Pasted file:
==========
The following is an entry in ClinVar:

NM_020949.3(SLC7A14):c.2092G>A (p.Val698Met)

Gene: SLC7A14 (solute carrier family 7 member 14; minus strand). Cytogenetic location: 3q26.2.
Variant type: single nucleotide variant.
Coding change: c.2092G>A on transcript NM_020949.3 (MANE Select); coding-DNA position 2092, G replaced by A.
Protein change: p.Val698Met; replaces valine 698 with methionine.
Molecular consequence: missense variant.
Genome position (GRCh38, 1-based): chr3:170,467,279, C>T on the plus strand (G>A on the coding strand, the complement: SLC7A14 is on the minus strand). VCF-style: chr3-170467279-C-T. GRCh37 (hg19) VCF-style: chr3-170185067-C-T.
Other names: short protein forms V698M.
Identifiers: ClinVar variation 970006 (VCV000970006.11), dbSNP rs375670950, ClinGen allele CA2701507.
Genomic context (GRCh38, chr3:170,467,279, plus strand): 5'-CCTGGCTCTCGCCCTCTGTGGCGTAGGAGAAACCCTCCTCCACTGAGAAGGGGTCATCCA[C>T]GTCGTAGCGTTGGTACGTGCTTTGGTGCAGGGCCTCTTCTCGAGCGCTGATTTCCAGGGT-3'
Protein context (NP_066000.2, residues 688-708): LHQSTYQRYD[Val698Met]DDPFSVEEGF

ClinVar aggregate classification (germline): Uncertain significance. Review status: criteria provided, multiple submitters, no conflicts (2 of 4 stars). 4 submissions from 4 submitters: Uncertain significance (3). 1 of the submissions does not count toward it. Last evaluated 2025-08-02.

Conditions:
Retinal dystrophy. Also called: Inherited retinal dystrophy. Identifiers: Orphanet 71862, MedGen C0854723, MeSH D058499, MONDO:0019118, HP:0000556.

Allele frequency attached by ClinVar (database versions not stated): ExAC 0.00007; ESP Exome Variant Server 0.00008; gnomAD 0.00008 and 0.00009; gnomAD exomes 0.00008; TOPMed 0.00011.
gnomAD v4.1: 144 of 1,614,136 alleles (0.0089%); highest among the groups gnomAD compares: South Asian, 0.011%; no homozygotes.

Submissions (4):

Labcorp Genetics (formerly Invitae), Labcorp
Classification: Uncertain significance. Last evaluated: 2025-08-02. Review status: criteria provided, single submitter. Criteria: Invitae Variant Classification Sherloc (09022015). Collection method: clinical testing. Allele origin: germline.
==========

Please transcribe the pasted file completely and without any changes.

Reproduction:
The following is an entry in ClinVar:

NM_020949.3(SLC7A14):c.2092G>A (p.Val698Met)

Gene: SLC7A14 (solute carrier family 7 member 14; minus strand). Cytogenetic location: 3q26.2.
Variant type: single nucleotide variant.
Coding change: c.2092G>A on transcript NM_020949.3 (MANE Select); coding-DNA position 2092, G replaced by A.
Protein change: p.Val698Met; replaces valine 698 with methionine.
Molecular consequence: missense variant.
Genome position (GRCh38, 1-based): chr3:170,467,279, C>T on the plus strand (G>A on the coding strand, the complement: SLC7A14 is on the minus strand). VCF-style: chr3-170467279-C-T. GRCh37 (hg19) VCF-style: chr3-170185067-C-T.
Other names: short protein forms V698M.
Identifiers: ClinVar variation 970006 (VCV000970006.11), dbSNP rs375670950, ClinGen allele CA2701507.
Genomic context (GRCh38, chr3:170,467,279, plus strand): 5'-CCTGGCTCTCGCCCTCTGTGGCGTAGGAGAAACCCTCCTCCACTGAGAAGGGGTCATCCA[C>T]GTCGTAGCGTTGGTACGTGCTTTGGTGCAGGGCCTCTTCTCGAGCGCTGATTTCCAGGGT-3'
Protein context (NP_066000.2, residues 688-708): LHQSTYQRYD[Val698Met]DDPFSVEEGF

ClinVar aggregate classification (germline): Uncertain significance. Review status: criteria provided, multiple submitters, no conflicts (2 of 4 stars). 4 submissions from 4 submitters: Uncertain significance (3). 1 of the submissions does not count toward it. Last evaluated 2025-08-02.

Conditions:
Retinal dystrophy. Also called: Inherited retinal dystrophy. Identifiers: Orphanet 71862, MedGen C0854723, MeSH D058499, MONDO:0019118, HP:0000556.

Allele frequency attached by ClinVar (database versions not stated): ExAC 0.00007; ESP Exome Variant Server 0.00008; gnomAD 0.00008 and 0.00009; gnomAD exomes 0.00008; TOPMed 0.00011.
gnomAD v4.1: 144 of 1,614,136 alleles (0.0089%); highest among the groups gnomAD compares: South Asian, 0.011%; no homozygotes.

Submissions (4):

Labcorp Genetics (formerly Invitae), Labcorp
Classification: Uncertain significance. Last evaluated: 2025-08-02. Review status: criteria provided, single submitter. Criteria: Invitae Variant Classification Sherloc (09022015). Collection method: clinical testing. Allele origin: germline.